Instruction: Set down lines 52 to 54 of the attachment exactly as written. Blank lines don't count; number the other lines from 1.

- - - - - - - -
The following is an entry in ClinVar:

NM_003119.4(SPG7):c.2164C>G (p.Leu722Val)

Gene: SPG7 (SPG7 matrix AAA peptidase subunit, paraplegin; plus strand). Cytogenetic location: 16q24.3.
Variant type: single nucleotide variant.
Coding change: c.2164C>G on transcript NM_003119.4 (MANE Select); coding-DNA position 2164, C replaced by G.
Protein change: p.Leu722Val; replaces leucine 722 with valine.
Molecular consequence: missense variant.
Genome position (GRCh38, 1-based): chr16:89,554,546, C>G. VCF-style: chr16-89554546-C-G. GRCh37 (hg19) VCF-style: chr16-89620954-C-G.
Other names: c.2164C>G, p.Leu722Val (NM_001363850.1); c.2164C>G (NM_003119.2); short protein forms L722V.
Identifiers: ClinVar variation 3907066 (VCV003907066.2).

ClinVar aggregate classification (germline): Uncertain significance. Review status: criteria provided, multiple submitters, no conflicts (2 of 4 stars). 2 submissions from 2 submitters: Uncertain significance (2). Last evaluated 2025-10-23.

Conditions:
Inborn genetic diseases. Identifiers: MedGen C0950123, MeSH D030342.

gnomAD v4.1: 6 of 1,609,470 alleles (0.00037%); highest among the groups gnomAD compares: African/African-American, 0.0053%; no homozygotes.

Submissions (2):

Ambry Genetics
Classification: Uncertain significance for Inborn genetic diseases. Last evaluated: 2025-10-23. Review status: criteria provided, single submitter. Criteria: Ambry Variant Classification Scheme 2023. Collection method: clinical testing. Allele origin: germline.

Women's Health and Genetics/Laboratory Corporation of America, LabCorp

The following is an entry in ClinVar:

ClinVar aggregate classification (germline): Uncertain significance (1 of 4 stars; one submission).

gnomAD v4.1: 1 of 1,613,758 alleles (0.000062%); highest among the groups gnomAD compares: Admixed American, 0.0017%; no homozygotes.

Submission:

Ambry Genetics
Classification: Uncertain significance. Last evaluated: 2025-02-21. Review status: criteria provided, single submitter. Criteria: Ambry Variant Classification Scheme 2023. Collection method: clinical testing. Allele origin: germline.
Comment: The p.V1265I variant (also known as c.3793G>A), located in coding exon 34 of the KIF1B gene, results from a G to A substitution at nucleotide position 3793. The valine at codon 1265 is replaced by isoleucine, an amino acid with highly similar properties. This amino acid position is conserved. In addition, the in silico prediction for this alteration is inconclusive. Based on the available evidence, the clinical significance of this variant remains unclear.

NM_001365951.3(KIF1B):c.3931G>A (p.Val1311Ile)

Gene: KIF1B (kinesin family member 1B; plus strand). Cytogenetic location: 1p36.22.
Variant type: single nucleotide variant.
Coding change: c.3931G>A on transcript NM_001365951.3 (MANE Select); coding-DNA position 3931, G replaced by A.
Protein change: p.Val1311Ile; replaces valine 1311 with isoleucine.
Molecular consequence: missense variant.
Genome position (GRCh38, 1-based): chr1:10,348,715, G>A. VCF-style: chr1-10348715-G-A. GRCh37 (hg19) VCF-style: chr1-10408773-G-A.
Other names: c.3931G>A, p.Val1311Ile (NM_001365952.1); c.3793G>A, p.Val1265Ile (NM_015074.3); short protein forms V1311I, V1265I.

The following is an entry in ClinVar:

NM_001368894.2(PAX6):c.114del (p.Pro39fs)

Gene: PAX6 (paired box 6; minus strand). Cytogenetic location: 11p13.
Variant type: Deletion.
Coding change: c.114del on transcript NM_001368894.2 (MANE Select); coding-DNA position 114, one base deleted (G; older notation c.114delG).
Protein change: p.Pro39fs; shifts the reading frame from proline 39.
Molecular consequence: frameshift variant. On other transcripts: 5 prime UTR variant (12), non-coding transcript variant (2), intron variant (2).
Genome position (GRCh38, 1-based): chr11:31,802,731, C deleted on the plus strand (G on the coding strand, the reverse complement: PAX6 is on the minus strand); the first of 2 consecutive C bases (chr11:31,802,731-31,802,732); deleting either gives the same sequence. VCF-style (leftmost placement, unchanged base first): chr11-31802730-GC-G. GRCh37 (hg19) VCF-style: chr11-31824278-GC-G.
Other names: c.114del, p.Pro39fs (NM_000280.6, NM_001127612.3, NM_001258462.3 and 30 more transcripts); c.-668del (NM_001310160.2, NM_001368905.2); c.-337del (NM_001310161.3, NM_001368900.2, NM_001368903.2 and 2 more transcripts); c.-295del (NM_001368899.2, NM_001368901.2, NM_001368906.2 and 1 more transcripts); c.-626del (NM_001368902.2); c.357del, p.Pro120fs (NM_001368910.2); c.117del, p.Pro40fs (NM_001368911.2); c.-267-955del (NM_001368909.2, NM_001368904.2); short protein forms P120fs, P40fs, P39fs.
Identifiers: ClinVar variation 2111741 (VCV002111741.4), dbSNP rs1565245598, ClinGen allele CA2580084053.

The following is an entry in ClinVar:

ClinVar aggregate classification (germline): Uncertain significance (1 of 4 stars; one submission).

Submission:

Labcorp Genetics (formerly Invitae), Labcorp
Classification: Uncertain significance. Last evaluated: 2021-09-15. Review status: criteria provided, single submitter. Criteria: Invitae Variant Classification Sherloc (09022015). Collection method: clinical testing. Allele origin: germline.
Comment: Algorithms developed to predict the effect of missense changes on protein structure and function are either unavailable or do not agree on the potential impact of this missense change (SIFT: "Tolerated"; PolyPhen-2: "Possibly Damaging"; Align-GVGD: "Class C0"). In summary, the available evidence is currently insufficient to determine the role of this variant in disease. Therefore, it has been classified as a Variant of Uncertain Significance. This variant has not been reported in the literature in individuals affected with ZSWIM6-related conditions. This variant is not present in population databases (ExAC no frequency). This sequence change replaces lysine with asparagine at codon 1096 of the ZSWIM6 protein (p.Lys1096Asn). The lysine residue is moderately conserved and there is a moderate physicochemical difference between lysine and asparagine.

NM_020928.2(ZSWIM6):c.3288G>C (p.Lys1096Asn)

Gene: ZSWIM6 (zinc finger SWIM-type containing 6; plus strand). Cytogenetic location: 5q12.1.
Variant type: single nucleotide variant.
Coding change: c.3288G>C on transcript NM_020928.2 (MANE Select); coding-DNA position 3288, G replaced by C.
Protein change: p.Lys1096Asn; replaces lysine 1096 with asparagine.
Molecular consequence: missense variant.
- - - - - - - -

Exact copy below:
Variant type: single nucleotide variant.
Coding change: c.3288G>C on transcript NM_020928.2 (MANE Select); coding-DNA position 3288, G replaced by C.
Protein change: p.Lys1096Asn; replaces lysine 1096 with asparagine.